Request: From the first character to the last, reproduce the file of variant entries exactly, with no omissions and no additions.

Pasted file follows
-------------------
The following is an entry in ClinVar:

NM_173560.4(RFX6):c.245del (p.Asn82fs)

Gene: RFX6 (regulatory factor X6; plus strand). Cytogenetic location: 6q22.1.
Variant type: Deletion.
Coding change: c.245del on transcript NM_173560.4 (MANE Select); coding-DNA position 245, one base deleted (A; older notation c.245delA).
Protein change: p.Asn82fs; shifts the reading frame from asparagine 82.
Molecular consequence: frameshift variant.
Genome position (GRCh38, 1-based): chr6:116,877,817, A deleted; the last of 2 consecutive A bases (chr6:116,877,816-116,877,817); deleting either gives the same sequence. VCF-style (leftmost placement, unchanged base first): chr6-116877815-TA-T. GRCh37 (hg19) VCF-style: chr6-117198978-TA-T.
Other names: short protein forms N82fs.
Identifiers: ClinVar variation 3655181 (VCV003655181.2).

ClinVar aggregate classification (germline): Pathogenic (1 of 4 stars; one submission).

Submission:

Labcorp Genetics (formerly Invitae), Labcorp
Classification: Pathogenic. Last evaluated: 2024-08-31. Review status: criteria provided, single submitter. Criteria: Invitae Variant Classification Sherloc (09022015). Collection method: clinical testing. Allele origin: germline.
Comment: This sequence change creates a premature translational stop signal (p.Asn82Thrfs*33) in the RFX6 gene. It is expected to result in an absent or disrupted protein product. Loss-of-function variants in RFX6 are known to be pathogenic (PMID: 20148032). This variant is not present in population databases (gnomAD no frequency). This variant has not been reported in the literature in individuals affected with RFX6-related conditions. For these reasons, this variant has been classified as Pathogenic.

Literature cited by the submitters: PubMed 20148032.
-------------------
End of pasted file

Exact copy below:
The following is an entry in ClinVar:

NM_173560.4(RFX6):c.245del (p.Asn82fs)

Gene: RFX6 (regulatory factor X6; plus strand). Cytogenetic location: 6q22.1.
Variant type: Deletion.
Coding change: c.245del on transcript NM_173560.4 (MANE Select); coding-DNA position 245, one base deleted (A; older notation c.245delA).
Protein change: p.Asn82fs; shifts the reading frame from asparagine 82.
Molecular consequence: frameshift variant.
Genome position (GRCh38, 1-based): chr6:116,877,817, A deleted; the last of 2 consecutive A bases (chr6:116,877,816-116,877,817); deleting either gives the same sequence. VCF-style (leftmost placement, unchanged base first): chr6-116877815-TA-T. GRCh37 (hg19) VCF-style: chr6-117198978-TA-T.
Other names: short protein forms N82fs.
Identifiers: ClinVar variation 3655181 (VCV003655181.2).

ClinVar aggregate classification (germline): Pathogenic (1 of 4 stars; one submission).

Submission:

Labcorp Genetics (formerly Invitae), Labcorp
Classification: Pathogenic. Last evaluated: 2024-08-31. Review status: criteria provided, single submitter. Criteria: Invitae Variant Classification Sherloc (09022015). Collection method: clinical testing. Allele origin: germline.
Comment: This sequence change creates a premature translational stop signal (p.Asn82Thrfs*33) in the RFX6 gene. It is expected to result in an absent or disrupted protein product. Loss-of-function variants in RFX6 are known to be pathogenic (PMID: 20148032). This variant is not present in population databases (gnomAD no frequency). This variant has not been reported in the literature in individuals affected with RFX6-related conditions. For these reasons, this variant has been classified as Pathogenic.

Literature cited by the submitters: PubMed 20148032.